Role of Thrombotic and Fibrinolytic Alterations in the Pathogenesis and Treatment of Osteonecrosis
MICHAEL A. MONT, MD,
SLIF D. ULRICH, MD,
THORSTEN M. SEYLER, MD,
Address reprint requests to Dr. M.A. Mont, The Center for Joint Preservation and Reconstruction, Rubin Institute for Advanced Orthopedics, Sinai Hospital of Baltimore, 2401 West Belvedere Avenue, Baltimore, MD 21215. E-mail address: email@example.com
Osteonecrosis is a devastating disease that leads to joint collapse and arthritis of the hip, knee, shoulder, ankle, and other joints1,2. It has been noted to be responsible for more than 10% of the hip replacements performed in the United States. Previously, the only successful treatments for this disease have been surgical. However, an understanding of its pathogenesis might lead to prevention and early medical treatment.
One of the most common risk factors for osteonecrosis is the use of corticosteroids. Multivariate analysis has shown that corticosteroid use3,4, especially in high doses, is an important risk factor for the disease5. Over the past decade, multiple studies have not only tried to elucidate the pathogenesis of the disease but have also examined the use of various pharmacological agents such as lipid-lowering drugs, anticoagulants, vasodilators, and bisphosphonates for the treatment of osteonecrosis6-9. To date, the best treatment option for preventing joint replacement in this disease is diagnosing patients in the earlier stages before biomechanical compromise, e.g., joint collapse. This emphasizes the importance of identifying high-risk patients.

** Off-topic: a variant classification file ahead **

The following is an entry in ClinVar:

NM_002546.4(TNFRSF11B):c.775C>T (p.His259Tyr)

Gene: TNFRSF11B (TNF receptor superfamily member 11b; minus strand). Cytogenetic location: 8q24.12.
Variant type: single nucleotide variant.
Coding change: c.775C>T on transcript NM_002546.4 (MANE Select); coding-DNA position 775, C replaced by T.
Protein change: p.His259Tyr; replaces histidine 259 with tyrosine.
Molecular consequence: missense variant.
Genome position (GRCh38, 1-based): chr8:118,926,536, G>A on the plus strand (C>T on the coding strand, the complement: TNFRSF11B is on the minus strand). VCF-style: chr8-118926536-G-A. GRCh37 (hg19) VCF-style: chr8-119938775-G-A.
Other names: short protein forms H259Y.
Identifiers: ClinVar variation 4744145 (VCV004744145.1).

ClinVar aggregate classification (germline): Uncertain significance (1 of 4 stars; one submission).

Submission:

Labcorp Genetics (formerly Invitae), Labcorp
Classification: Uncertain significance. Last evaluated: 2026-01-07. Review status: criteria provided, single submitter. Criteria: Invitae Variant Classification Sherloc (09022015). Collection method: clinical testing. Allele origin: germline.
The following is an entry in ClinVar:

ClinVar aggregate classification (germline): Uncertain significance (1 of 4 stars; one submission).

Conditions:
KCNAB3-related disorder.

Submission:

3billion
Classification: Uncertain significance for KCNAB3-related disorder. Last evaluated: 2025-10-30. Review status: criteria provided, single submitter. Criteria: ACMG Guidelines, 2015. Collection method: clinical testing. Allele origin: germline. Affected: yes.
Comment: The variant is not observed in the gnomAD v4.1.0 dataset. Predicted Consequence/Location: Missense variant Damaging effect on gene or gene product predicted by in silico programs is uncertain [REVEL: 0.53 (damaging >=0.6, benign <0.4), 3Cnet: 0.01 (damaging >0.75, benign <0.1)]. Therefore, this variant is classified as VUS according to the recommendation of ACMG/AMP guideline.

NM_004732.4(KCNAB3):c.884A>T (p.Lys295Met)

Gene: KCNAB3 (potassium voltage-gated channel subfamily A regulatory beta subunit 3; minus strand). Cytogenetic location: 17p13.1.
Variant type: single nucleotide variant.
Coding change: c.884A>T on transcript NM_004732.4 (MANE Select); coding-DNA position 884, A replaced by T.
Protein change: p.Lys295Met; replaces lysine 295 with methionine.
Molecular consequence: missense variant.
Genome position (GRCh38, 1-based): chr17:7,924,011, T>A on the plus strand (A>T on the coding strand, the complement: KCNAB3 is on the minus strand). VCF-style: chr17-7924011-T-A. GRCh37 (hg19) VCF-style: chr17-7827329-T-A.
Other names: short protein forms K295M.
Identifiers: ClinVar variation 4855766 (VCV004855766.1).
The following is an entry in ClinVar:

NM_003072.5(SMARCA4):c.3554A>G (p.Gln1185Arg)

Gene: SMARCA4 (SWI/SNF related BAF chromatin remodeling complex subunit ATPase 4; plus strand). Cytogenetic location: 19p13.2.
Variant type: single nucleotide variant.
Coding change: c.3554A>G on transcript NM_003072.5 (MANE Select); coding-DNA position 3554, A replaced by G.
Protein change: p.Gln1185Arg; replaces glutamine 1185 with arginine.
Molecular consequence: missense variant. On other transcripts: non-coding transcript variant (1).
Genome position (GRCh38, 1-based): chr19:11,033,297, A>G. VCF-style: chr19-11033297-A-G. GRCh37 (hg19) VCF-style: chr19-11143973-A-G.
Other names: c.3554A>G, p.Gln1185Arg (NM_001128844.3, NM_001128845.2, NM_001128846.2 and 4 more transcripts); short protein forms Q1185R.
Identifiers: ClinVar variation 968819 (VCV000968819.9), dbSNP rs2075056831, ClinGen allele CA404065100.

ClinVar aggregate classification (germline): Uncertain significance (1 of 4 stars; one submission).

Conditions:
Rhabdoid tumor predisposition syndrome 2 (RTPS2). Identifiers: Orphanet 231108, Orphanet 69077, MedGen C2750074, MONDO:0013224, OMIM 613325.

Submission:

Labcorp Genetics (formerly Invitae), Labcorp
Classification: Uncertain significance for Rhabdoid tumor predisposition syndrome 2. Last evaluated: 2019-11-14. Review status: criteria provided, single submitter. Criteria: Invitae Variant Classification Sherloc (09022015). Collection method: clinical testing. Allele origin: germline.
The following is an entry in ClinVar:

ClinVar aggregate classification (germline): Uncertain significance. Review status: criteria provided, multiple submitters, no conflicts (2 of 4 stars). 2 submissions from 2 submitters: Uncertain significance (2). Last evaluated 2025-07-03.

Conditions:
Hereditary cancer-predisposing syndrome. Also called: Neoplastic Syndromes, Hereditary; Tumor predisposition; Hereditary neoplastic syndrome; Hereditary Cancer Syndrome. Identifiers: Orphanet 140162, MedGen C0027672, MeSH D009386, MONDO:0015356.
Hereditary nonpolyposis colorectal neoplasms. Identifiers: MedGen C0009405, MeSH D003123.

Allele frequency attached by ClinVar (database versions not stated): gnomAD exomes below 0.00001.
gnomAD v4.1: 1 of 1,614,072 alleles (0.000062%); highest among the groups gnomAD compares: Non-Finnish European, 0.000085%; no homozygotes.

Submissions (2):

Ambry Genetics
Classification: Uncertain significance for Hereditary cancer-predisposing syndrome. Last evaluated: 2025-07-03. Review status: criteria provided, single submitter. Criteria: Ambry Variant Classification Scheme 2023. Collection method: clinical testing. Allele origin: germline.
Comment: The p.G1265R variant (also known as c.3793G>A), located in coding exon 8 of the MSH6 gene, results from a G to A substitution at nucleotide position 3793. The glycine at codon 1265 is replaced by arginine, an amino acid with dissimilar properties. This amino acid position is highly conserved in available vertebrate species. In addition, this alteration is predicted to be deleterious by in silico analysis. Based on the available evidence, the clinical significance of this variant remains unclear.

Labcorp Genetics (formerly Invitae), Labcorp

Recently, published data suggest that heritable thrombophilia and decreased fibrinolysis may play an important role in the pathogenesis of osteonecrosis. Table 1 lists a large number of proposed thrombotic and fibrinolytic alterations associated with the development of this disease. Lipoprotein(a) [Lp(a)] is predominantly a genetic trait whose level remains constant after puberty. To date, more than 13 phenotypes of Lp(a) have been identified, having a molecular weight of 300 to 800 kDa. Lp(a) has been shown to play an important role not only in fibrinolysis, but also in thrombogenesis and in atherogenesis10. High plasma levels of Lp(a) have been found in coronary heart disease, stroke, and other atherosclerotic diseases. Concerning the musculoskeletal system, alterations in Lp(a) levels have been found in Legg-Calvé-Perthes disease (juvenile osteonecrosis) and bone marrow edema syndrome, as well as osteonecrosis. Glueck, et al postulated that hypofibrinolytic high levels of Lp(a) may cause thrombotic venous occlusion, which may lead to intramedullary hypertension, reduced arterial perfusion, hypoxia-anoxia, and osteonecrosis of the femoral head11. In a study of 30 patients with idiopathic and secondary osteonecrosis, the same authors reported that the average Lp(a) was much higher (60 mg/dl) in the 18 patients with secondary osteonecrosis compared to a mean Lp(a) of 16 mg/dl (p ≤ 0.001) in the 12 patients with idiopathic osteonecrosis. Similar findings have been reported by various centers12,13. Still other investigators failed to demonstrate a relationship between high levels of Lp(a) and osteonecrosis14-16. Jones, et al studied thrombophilia and decreased fibrinolysis in 45 patients diagnosed with osteonecrosis compared to 40 healthy individuals15. They found that 37 of the 45 patients (82.2%) with osteonecrosis had at least one coagulopathy, versus 12 of the 40 controls (30%; p < 0.0001). Patients with osteonecrosis had high levels of hypofibrinolytic plasminogen activator inhibitor activity (42% compared to 3%; p < 0.0001), and high anticardiolipin antibody IgG (34% compared to 10%; p = 0.008). However, the investigators did not detect altered serum levels of Lp(a) in the 2 groups. Only 8 of the 45 patients (18%) and 5 of 40 controls (12.5%; p > 0.05) demonstrated elevated Lp(a) serum levels. Similarly, Mont and coinvestigators studied 103 patients with systemic lupus erythematosus and found that 31 patients (30%) had developed osteonecrosis16. They showed positive correlations between a high prednisone dose, elevated anticardiolipin antibodies, and the development of osteonecrosis. However, they did not find a statistical difference in elevated Lp(a) levels between the 31 lupus patients (14 of the 31 exhibited elevated levels, 45%) that developed osteonecrosis and the 72 control patients (33 of the 72 controls demonstrated elevated levels, 46%).